Sunday, October 02, 2005

Toledo and The Prado

On Friday, while I was enjoying the slightly-sweet goodness of duck and couscous, I missed a café meeting of those of us who are doing independent research. It was just a casual get-together, but I had intended to go. The thought of finally eating at the Finca, apparently, replaced my plans of discussing unintelligible manuscripts, the vagaries of the National Historical Archives (AHN), and how on earth one manages to get one's act sufficiently together to write a dissertation. Did I mention that the Postre de Timbaon involves caramelization?

Yesterday, thanks to the planning of Wan, one of the Fulbrighters, I went to Toledo (there had been a trip to Segovia a couple of weekends ago planned by another Fulbrighter, but I hadn't gone, since I'd been both jetlagged and on a crackers-and-soda diet, since I wasn't feeling well.) The bus trip was a hair shorter than an hour on the way there, and an hour and a half on the way back to Madrid, since that bus, apparently, was the local. In Toledo, there are a handful of things to see, some of which I didn't, so I need to go back. Some of the things that I did see were the Transito Synagogue/Sephardic Museum, El Greco's Burial of the Count of Orgaz at the Church of Santo Tomé, and the cathedral. The alcazar is closed until 2007, and it was closed last time I went to Toledo (in 2002), too. The Santa María La Blanca Synagogue was closed when I got to it, and everyone was getting antsy to go home, so I didn't go to the El Greco house/museum this time (but I had gone in 2002; there are plenty of his paintings in the cathedral. The Plan and View of Toledo is in the museum, and that's worth going back for.)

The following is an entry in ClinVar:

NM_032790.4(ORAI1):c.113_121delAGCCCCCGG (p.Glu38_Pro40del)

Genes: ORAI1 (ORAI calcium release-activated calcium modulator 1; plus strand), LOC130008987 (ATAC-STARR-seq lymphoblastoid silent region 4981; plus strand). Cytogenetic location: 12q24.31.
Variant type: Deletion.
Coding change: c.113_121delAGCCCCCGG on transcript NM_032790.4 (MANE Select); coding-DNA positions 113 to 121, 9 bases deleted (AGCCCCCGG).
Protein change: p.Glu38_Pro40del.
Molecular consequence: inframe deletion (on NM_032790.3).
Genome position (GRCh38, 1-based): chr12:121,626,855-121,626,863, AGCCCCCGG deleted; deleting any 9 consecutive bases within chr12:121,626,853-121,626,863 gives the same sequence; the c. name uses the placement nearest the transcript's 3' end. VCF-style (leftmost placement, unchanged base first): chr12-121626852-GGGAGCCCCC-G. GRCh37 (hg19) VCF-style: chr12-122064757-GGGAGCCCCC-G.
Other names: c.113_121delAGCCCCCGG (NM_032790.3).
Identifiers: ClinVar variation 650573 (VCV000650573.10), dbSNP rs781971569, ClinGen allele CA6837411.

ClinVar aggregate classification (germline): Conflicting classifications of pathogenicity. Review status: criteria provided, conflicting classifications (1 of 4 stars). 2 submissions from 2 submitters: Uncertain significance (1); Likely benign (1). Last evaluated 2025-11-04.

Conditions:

They have marzipan in Toledo. I ate some. It wasn't as good as the kind my aunt Eugenia makes, but it was alright. It's just a different kind of marzipan. Also, given that this country is so obsessed with ham and pork products, it was no surprise that they have ham-shaped marzipan here. My aunt makes marzipan that looks like little carrots and potatoes, so there's obviously some sort of tradition of marzipan approximating savory food. Can anyone think of another dessert food that poses as a main? I suppose that there is the occasional novelty pizza, but in a general sense, I can't think of another. Zora? Brother? Katy? Suggestions?

Today, I went to the Prado and saw an exhibition on the painting program of Philip IV's Buen Retiro Palace, and then went and saw Goya's Black Paintings and his 1808 Civil War paintings.
I ended my visit with a trip downstairs to look at stuff by Joachim Patinir, Hieronymous Bosch and Albrecht Dürer. I didn't look at the entire Velázquez collection, but there was a good handful of his stuff in the Philip IV exhibition (a couple of Philip IV equestrian portraits, a couple of portraits of Baltazar Carlos, a couple of portraits of court jesters, and The Surrender of Breda). Las Meninas was (were?) in the next room over, but I didn't go into that area at all, since The Prado is only a twenty-minute stroll from where I'm living. I plan on getting over there at least three more times before I head out of town at the end of next month.


Anonymous katy said...

Well, there is this:

Let's don't stand in judgment of the Spanish having bizarre tastes in sweets ...

12:48 PM  
Blogger AV said...

Hi, Katy--
Wait until I post about yemas de Avila (soon. within an entry or two ...)

8:49 AM  
Blogger anyblock said...

What about cereal bars which pose as real breakfast when they are in fact little more than glorified fig newton knock offs.

5:01 PM  

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